Manchester United’s Conspiracy Suspicions Grow Amidst Referee Controversies
Manchester United may look for further clarification regarding Anthony Taylor’s performance as a referee. However, the main issue lies in the lack of objectivity among Premier League referees, rather than just Taylor’s specific actions during Sunday’s game.
If Matt Le Tissier didn’t support Southampton, he might be suggesting another conspiracy theory. The referee, Andre Marriner, who gave Casemiro a red card during a game against Crystal Palace last month, was also the Video Assistant Referee who recommended the same punishment for Casemiro’s challenge on Carlos Alcaraz. Additionally, Marriner was the referee during a recent match where Ricardo Pereira made a more severe foul by embedding his studs on Joao Felix’s shin, but he did not even receive a booking for it. This incident is more relevant to the discussion.
That may have been on Marriner’s mind when he analysed Casemiro’s challenge on Alcaraz. You can imagine the scene in that cabin at Stockley Park: “I cocked up again yesterday, so better get this one right.”
And this is the nub of it with the Premier League officials: they are on different pages. So VAR, which purports to be an objective system, is applied subjectively and is inconsistent.
“What I think is the inconsistency, players don’t know anymore what is the policy,” Erik ten Hag said, “and I think it’s all across.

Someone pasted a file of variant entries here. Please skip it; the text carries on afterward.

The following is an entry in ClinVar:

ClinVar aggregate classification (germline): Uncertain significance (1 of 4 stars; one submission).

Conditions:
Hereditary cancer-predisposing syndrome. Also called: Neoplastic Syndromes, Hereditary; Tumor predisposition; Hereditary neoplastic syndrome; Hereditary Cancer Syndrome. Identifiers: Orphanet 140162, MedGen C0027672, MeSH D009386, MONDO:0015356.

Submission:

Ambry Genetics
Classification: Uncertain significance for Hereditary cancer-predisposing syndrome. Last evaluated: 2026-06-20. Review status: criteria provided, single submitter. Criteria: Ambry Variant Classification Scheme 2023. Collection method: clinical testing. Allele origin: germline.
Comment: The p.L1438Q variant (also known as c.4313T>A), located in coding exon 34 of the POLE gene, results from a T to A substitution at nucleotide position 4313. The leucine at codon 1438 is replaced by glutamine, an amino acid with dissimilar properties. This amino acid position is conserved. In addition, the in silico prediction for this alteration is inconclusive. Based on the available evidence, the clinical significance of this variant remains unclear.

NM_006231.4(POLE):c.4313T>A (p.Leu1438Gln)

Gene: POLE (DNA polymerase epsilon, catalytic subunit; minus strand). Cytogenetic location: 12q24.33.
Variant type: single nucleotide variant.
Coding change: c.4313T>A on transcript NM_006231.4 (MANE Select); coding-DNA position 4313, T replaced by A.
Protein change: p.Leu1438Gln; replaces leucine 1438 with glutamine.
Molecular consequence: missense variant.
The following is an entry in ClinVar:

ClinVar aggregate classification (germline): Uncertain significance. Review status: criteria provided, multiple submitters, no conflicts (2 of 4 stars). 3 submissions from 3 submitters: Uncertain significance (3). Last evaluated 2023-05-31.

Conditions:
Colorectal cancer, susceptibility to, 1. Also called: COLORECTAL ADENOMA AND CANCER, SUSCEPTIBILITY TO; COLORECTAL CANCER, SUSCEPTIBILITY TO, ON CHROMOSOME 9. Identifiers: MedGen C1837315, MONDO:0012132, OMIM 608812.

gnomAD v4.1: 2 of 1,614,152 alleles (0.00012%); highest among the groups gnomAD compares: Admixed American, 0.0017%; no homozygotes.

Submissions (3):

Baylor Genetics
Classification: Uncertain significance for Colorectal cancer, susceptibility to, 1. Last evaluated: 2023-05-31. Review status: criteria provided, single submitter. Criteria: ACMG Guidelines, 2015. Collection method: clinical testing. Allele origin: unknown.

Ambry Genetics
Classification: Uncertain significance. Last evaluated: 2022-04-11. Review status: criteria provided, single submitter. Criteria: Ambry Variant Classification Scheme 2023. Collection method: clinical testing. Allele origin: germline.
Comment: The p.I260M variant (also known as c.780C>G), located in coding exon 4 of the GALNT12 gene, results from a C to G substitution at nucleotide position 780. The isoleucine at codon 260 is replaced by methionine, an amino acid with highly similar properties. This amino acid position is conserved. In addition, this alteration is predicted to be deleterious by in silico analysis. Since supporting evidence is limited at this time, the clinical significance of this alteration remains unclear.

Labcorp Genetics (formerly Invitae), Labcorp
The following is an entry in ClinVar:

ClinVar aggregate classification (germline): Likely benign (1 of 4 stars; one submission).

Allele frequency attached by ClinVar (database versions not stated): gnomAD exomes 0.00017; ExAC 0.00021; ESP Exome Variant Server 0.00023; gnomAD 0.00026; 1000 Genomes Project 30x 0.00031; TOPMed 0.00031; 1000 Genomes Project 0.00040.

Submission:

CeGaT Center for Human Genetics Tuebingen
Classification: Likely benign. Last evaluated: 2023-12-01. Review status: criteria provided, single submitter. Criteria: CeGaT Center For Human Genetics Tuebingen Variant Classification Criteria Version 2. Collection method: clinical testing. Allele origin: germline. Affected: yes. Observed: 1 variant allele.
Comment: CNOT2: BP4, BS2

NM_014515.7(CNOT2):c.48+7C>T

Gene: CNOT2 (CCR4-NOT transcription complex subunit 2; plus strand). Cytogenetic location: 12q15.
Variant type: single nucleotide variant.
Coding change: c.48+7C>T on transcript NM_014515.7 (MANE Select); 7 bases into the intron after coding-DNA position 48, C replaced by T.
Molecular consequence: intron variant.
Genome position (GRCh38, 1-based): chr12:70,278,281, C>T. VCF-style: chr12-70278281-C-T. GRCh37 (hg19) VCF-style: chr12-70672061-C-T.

“We see it with Premier League yesterday: Leicester-Chelsea, the VAR is not coming on the line. Today, it’s coming on the line.”
Had Anthony Taylor expelled Casemiro immediately, it would have been more understandable than the retrospective decision to wipe out the yellow card and flourish red. Was a yellow for Casemiro a “clear and obvious” error by Taylor? Probably not.
Anthony Taylor was not helped by the fact that the replay he was presented with during the game was in slow motion. It is still confusing why incidents or fouls that could potentially result in a red card are shown to the on-field referee without proper context. In the case of Casemiro’s challenge, Taylor was only shown one angle of the incident, which happened to be the angle that made the challenge look worse.
“When you do it like this you have to be consistent across all of the games, all of the decisions,” Ten Hag argued. “And if they isolate one – it’s a little bit the same as against Crystal Palace, definitely. When you saw that incident you should have sent off three or four players and not only one if you’re really consistent.”
According to audio accessed by Manchester United, Christian Eriksen deliberately informed Anthony Taylor that the wall was farther away than necessary during a match. However, Eriksen was overruled by others. United raised this issue with the Professional Game Match Officials Board (PGMOL), and Jon Moss, a former referee working for the PGMOL, promised to speak to Taylor about it.
Taylor’s birthplace, Greater Manchester, has been a source of controversy in the past, with some questioning his appointments for matches involving Manchester City or Manchester United. Taylor was also the first English official to send Liverpool manager Jurgen Klopp to the stands during a match against City.
One United supporter suggested that Taylor’s attempts to avoid bias might have swung the other way, likening it to Gary Neville’s approach to commentating on United.
PGMOL may receive further correspondence from United regarding the recent incident involving Armel Bella-Kotchap’s handball, which did not make the highlights of Match of the Day 2. However, there is no suggestion of a conspiracy theory, as suggested by Matt Le Tissier.